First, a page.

“Do we as an industry need to undertake an inventory of information available and develop a risk framework to help us?”.  The consensus within the science team was that the horticulture and fresh produce industry needed a more structured approach to understanding what the real risks were.

The panellists were clear that industry drives the research topics and we need to do a better job of understanding the risks in the NZ fresh produce industry. It also makes sense to have a comprehensive risk analysis.

 Anne-Marie asked the question How does the industry go about this?

Panelist comments included:

Each product group has different risks associated with their products. Look holistically at some crops for controls to be implemented. Adopt a risk return framework – looking at pathways and look at what would change our current risks. Mitigating risk at single pathway and all pathways – looking at working together to mitigate risk.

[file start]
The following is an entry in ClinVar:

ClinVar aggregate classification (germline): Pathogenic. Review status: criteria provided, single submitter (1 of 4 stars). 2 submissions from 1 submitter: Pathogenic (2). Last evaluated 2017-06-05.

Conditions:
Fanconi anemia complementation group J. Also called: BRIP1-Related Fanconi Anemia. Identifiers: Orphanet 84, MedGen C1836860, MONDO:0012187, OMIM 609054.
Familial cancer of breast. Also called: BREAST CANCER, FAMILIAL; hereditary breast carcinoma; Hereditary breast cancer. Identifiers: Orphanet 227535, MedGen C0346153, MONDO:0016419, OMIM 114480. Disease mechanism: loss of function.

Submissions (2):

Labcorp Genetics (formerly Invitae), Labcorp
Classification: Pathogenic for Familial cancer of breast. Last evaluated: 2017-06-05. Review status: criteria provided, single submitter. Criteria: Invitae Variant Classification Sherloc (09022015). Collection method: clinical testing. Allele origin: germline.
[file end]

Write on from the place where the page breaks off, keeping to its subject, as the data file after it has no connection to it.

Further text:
How as an industry can we get this started?

It starts with collaboration – days like today. Bring the parties together – is on the way to achieving this. A risk return framework would work well.

Understanding risk in the industry is imperative – talk about the risks then develop a framework.

This workshop was a great opportunity for the 50 attendees to understand the relationship between science and industry.  Understanding the science will allow industry to work towards incremental steps to ensure preparedness for change.  The presentations from the workshop are available to United Fresh website in the members section.  Login and go to to view these.

We will take the feedback from the workshop participants and presenters and develop a view on how we take this forward.